We left off discussing the opinions given by the plaintiff’s treating physicians. By this time in the trial the jury has been selected, they have heard opening statements, heard from the police officer, the plaintiff and now the doctors. Certainly they may have heard from lay witnesses about how the car accident has affected the plaintiff and what physical limitations the plaintiff now has. Every case is different so it is possible that the plaintiff will put on an economist to explain lost wages and lost future wages, a vocation rehab expert to discuss what jobs the plaintiff can and can’t do and finally a life care planner to discuss what future medical treatment may be necessary.
In general, once the plaintiff has entered all of their evidence they would rest. The judge would ask for the jury to be removed so any motions that need to be heard will be. It is at this time that the defense will move to have the case dismissed since the plaintiff has not met its burden. In most cases the judge will listen to the defense attorney and politely deny the motion. The motion must be made to preserve any arguments for later in the trial. In the standard Charlotte car accident case the plaintiff will meet his burden by providing information about the accident and their injuries. Certainly if there is testimony from a witness that shows the plaintiff was, by law contributory negligent then the judge may through the case out. Short of that however, the judge would prefer to let the jury rule on the case, otherwise it was a waste of time.
Assuming the judge doesn’t find for the defendant in their motion for default judgment than the it is the defenses turn to offer any evidence. Many times the defense will choose note to enter any evidence. The reason for this is simple. If they don’t enter any evidence than they get the last argument to the jury. This rule can be found in North Carolina Rules of Court General Rules of Practice for the Superior and District Courts Supplemental to the Rules of Civil Procedure and is copied below.
Rule 10. Opening and Concluding Arguments
In all cases, civil and criminal, if no evidence is introduced by the defendant, the right to open and close the argument to the jury shall belong to him. If a question arises as to whether the plaintiff or the defendant has the final argument to the jury, the court shall decide who is so entitled, and its decision shall be final.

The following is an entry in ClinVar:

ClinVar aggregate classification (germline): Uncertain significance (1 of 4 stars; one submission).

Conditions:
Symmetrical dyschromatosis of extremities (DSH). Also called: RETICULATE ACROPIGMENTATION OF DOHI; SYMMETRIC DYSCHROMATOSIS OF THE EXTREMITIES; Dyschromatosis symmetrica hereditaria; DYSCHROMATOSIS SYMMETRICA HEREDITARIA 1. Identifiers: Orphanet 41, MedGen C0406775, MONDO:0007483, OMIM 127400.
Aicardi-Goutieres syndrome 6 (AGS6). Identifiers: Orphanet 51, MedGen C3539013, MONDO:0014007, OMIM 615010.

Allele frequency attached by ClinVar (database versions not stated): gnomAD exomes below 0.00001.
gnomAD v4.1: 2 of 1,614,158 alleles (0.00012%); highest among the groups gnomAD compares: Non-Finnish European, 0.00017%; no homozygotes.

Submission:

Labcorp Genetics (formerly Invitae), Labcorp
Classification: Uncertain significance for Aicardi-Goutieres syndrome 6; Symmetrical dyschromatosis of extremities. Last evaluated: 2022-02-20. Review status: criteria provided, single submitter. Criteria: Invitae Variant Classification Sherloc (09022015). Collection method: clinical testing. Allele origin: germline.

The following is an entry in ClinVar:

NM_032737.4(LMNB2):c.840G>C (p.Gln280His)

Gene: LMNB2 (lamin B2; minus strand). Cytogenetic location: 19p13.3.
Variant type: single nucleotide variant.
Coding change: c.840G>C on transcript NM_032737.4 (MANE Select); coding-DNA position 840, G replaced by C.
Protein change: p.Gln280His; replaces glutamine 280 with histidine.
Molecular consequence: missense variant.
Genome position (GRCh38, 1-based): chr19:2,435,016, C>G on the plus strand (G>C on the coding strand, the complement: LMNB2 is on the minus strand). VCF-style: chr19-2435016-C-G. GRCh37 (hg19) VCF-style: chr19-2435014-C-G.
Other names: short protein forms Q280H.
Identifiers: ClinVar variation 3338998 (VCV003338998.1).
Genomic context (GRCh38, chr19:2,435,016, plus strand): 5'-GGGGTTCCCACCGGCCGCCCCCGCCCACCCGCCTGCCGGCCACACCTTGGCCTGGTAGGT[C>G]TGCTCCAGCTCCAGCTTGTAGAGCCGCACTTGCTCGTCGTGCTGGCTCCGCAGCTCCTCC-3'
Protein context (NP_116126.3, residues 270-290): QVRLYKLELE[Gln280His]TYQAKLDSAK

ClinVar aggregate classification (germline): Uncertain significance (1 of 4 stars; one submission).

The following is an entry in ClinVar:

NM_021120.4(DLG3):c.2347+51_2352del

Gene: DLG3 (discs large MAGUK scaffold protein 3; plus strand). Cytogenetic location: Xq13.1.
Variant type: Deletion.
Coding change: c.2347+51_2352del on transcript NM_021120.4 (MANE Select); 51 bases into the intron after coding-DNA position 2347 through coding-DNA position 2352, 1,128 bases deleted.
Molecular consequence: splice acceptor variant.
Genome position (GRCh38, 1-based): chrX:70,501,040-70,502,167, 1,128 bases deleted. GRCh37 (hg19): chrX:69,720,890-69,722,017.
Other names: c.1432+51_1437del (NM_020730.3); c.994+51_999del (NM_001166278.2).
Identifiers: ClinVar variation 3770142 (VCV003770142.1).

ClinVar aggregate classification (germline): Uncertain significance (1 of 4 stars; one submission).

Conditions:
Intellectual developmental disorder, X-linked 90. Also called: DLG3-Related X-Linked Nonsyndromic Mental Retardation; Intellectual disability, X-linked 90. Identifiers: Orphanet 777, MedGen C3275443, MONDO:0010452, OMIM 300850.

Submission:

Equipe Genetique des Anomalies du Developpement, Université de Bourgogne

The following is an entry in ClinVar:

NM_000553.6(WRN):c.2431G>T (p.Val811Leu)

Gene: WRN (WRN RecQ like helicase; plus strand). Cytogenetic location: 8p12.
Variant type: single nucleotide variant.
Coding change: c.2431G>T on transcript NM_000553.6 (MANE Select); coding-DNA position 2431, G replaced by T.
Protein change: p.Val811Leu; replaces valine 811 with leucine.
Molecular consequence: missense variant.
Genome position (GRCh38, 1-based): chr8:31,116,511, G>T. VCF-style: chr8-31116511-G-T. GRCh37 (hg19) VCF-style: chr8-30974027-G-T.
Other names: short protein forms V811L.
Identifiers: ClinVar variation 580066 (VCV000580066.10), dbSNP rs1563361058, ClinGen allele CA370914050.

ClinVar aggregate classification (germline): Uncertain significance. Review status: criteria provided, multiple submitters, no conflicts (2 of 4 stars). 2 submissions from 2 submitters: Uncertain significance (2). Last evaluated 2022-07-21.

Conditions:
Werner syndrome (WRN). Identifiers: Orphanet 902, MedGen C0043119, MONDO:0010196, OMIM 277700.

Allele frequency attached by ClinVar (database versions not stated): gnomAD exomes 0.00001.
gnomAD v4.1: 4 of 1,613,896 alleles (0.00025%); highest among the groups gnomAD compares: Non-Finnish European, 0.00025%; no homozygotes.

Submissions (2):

In a criminal case, where there are multiple defendants, if any defendant introduces evidence the closing argument shall belong to the solicitor.
In a civil case, where there are multiple defendants, if any defendant introduces evidence, the closing argument shall belong to the plaintiff, unless the trial judge shall order otherwise.
Assuming the defendant does enter evidence they will lose the closing argument. This is a big gamble for the defendant to make considering it will cause them to lose last argument. Being the last person to speak to the jury is a powerful weapon and not one to be lost easily. The defendant will have to think long and hard about this.
Assuming the defendant is going to put on a witness is might very well be the defendant themselves. The number of things the defendant could discuss runs the gamut between negligence, low impact, no injuries etc. There are too many possibilities to discuss in just one article. That said, many times the defendant will deny negligence and/or argue that the impact was minor and no one was hurt. There are risks associated with that argument. By testifying the plaintiff’s personal injury lawyer is free to cross examine them on anything. It opens them up to looking bad to the jury which can cost them in the long run (more so if they had just never testified). Further, by denying responsibility it plays into the plaintiff’s argument about not assuming responsibility. Finally, it helps to explain to the jury what we are all doing here and not “dealing with the insurance company.”
It is also possible the defense puts on additional witnesses to the accident. Finally, if the defense hired their own Independent Medical Exam (IME) they may call their doctor to testify. The IME doctor is a hired gun for the insurance company is will be treated as such by the plaintiff’s lawyer. The goal of the cross of the IME doctor is to make clear who hired them and any prior testimony that they had given in support of their client’s (insurance company) claims.
At the close of the defendant’s evidence the plaintiff can put on or recall witnesses to rebut the testimony given by the defendant’s witnesses. After those witnesses are called or not all the evidence in the case has been presented. At that point the judge will ask the jury to be excused so new motions can be heard or the judge can rule on old ones. If there is a defense of contributory negligence the plaintiff may make a motion to get the judge to rule as a matter of law that there was no contrib. As in the defendant’s motions judges are disinclined to rule on these motions since doing so would take these issues out of the hands of the jury. As these are questions of fact for a jury to determine the judge would prefer the jury make the decision. As the motion will most likely be denied the next steps would be the jury instructions and closing arguments.
Determining the instructions to give to the jury for a car accident case is a complicated process. This is the portion of the case where both lawyers are jockeying for the best language for their case or to not allow specific requested instructions from the other side. This portion of a personal injury trial will be discussed in greater detail in the next article.
With some many different issues in a personal injury trial we suggest you contact an experienced personal injury lawyer. To speak directly with a Charlotte personal injury lawyer who can discuss the best course of action for your case please contact us. There is no fee for the initial consultation.